The UK Government recently announced its plans for “Public Health England”, with ‘nudging’ high on the agenda. What the government considers a ‘nudge’ is unclear, though it seems to mean giving people the opportunity to improve their own health. Here’s why I think this is a flawed policy.
As a recent BMJ article pointed out, there appear to be many more ‘nudges’ in the opposite direction. As long as private companies are allowed to push their delicious fatty foods and cigarettes with all the marketing that they desire, it seems that any government ‘nudge’ will be overshadowed. In the UK, the total value of tobacco sales alone was £11.3 billion, while the government suggests a figure of just £4 billion to be ring-fenced for the new public health service. True, Public Health England will be able to spend almost all of this money on ‘nudging’, but with Diageo (the world’s biggest spirit maker) alone pulling in revenue of £7.1 billion and profits of £1.6 billion in 2010/11, it’s hard to see how a measly £4 billion could counteract the industries’ marketing ‘nudges’.
This doesn’t even take in to account the utility individuals gain from scoffing that 3rd bag of Walkers, or guzzling that penultimate pint of cheap lager at last orders. Nor does it take in to account the fact that you really can’t be bothered using that new-cycle-path-shaped ‘nudge’ to get to work tomorrow, or the fact that you’ll have to sacrifice an hour of your valuable leisure time to take your kid to that new playground. Nor does it take in to account the fact that you don’t even have a bike, and you’re too drunk to even notice the ‘nudge’ on that second bottle that says “the average British drinker drinks one glass of wine a night”.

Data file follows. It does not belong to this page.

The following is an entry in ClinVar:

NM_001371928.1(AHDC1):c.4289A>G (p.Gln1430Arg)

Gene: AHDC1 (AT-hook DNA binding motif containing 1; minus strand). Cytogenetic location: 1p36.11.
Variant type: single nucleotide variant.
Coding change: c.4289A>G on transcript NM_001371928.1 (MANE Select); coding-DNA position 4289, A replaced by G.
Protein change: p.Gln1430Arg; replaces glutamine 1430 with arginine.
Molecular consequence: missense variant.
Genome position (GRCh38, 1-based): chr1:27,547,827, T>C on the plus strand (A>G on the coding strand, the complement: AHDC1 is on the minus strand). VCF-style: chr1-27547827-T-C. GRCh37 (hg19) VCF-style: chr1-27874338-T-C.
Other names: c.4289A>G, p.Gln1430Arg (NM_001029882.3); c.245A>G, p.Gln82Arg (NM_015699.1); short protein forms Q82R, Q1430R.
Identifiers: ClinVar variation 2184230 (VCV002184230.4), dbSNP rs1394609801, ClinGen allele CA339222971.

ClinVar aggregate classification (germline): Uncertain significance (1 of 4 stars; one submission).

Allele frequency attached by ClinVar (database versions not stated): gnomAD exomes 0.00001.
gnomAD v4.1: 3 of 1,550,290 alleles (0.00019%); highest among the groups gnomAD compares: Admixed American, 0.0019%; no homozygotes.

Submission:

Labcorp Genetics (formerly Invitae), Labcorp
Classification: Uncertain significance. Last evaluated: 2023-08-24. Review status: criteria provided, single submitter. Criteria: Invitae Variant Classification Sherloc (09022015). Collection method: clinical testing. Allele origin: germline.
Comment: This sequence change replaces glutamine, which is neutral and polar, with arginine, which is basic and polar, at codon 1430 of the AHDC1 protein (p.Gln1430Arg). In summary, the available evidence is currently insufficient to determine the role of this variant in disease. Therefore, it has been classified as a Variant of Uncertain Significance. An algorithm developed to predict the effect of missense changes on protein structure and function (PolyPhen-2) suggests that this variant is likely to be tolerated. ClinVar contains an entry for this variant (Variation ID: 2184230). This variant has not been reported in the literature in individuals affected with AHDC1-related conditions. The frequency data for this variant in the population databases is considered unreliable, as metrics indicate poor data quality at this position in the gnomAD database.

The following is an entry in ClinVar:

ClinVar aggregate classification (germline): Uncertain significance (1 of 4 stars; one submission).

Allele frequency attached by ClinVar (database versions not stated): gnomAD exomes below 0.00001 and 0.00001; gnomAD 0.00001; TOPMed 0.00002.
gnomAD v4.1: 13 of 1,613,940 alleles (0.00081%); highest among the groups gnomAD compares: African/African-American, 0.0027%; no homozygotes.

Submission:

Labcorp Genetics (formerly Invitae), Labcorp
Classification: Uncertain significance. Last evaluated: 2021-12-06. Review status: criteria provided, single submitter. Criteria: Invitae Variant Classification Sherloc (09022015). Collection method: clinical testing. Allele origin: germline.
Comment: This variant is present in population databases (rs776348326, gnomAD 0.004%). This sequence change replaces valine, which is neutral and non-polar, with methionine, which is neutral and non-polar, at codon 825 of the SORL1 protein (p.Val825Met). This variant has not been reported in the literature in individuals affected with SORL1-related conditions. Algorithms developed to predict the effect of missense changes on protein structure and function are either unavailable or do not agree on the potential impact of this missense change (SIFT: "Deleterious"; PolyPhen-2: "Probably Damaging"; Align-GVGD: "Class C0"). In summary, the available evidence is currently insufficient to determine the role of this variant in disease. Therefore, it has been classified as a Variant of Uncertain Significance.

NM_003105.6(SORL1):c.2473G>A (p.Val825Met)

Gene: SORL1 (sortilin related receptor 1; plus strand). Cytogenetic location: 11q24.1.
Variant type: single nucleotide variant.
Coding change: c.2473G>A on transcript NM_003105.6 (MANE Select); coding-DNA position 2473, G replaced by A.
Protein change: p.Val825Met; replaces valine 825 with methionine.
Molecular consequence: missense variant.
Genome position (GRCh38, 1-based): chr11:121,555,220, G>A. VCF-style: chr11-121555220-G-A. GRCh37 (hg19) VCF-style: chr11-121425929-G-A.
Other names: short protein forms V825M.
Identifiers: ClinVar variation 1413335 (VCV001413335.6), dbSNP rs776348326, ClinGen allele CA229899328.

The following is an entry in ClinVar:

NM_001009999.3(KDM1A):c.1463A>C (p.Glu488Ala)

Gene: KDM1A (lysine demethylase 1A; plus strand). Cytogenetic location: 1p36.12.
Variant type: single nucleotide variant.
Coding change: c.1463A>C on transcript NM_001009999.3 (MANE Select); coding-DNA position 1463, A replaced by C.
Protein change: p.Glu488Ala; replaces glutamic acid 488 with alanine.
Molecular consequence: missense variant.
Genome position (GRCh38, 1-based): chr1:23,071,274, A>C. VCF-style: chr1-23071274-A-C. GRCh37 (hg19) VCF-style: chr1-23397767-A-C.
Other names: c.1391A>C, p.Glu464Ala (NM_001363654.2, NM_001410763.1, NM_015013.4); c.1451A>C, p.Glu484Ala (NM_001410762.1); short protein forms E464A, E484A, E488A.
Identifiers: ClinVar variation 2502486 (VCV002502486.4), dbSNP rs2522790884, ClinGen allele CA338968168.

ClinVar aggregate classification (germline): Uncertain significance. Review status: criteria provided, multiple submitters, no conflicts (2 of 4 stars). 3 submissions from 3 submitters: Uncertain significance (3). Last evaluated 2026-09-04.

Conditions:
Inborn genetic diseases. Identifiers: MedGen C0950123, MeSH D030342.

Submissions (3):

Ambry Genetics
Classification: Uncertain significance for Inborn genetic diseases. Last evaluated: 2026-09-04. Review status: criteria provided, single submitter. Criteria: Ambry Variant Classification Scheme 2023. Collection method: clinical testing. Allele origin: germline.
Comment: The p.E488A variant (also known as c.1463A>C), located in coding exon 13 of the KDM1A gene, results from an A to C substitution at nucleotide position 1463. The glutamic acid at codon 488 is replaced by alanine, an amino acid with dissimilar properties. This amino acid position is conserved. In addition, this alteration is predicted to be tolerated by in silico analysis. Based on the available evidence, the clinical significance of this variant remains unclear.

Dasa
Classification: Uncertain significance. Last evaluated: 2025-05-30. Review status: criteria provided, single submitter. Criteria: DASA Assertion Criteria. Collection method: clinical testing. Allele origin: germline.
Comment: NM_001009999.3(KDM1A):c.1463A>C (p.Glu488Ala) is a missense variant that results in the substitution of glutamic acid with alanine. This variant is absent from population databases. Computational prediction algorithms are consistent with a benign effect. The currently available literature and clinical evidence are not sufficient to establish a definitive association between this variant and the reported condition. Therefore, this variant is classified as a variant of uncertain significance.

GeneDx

To be fair, I know very little about behavioural economics, and I have not read “Nudge” (though I will). However, my understanding of compensating and equivalent variations tells me that people are going to need some hard-cash-value incentives or disincentives to have them change their behaviour; either that or regulatory restrictions.
So, where does the ‘nudge’ stand in relation to health economics? Is it something that we should be harnessing? Will anybody be trying to evaluate the QALY loss or gain from particular ‘nudges’? Surely we should, otherwise we might be getting ‘nudged’ into accepting a policy that currently has almost no empirical support.